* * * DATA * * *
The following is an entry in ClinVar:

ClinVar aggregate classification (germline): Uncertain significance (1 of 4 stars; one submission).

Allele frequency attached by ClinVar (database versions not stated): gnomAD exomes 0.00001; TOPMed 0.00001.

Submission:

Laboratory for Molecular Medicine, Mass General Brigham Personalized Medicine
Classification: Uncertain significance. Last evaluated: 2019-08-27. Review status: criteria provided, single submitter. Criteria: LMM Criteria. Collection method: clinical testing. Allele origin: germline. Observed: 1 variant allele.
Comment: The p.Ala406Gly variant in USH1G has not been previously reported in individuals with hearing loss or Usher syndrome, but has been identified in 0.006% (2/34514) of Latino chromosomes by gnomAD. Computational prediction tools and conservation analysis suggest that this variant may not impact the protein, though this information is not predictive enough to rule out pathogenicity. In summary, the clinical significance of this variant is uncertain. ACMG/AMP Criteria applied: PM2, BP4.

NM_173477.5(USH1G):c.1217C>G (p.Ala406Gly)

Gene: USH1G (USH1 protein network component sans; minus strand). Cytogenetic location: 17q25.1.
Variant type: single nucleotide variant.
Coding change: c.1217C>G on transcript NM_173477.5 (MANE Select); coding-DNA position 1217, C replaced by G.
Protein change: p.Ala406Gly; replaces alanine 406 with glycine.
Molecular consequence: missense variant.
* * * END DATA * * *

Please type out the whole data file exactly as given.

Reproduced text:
The following is an entry in ClinVar:

ClinVar aggregate classification (germline): Uncertain significance (1 of 4 stars; one submission).

Allele frequency attached by ClinVar (database versions not stated): gnomAD exomes 0.00001; TOPMed 0.00001.

Submission:

Laboratory for Molecular Medicine, Mass General Brigham Personalized Medicine
Classification: Uncertain significance. Last evaluated: 2019-08-27. Review status: criteria provided, single submitter. Criteria: LMM Criteria. Collection method: clinical testing. Allele origin: germline. Observed: 1 variant allele.
Comment: The p.Ala406Gly variant in USH1G has not been previously reported in individuals with hearing loss or Usher syndrome, but has been identified in 0.006% (2/34514) of Latino chromosomes by gnomAD. Computational prediction tools and conservation analysis suggest that this variant may not impact the protein, though this information is not predictive enough to rule out pathogenicity. In summary, the clinical significance of this variant is uncertain. ACMG/AMP Criteria applied: PM2, BP4.

NM_173477.5(USH1G):c.1217C>G (p.Ala406Gly)

Gene: USH1G (USH1 protein network component sans; minus strand). Cytogenetic location: 17q25.1.
Variant type: single nucleotide variant.
Coding change: c.1217C>G on transcript NM_173477.5 (MANE Select); coding-DNA position 1217, C replaced by G.
Protein change: p.Ala406Gly; replaces alanine 406 with glycine.
Molecular consequence: missense variant.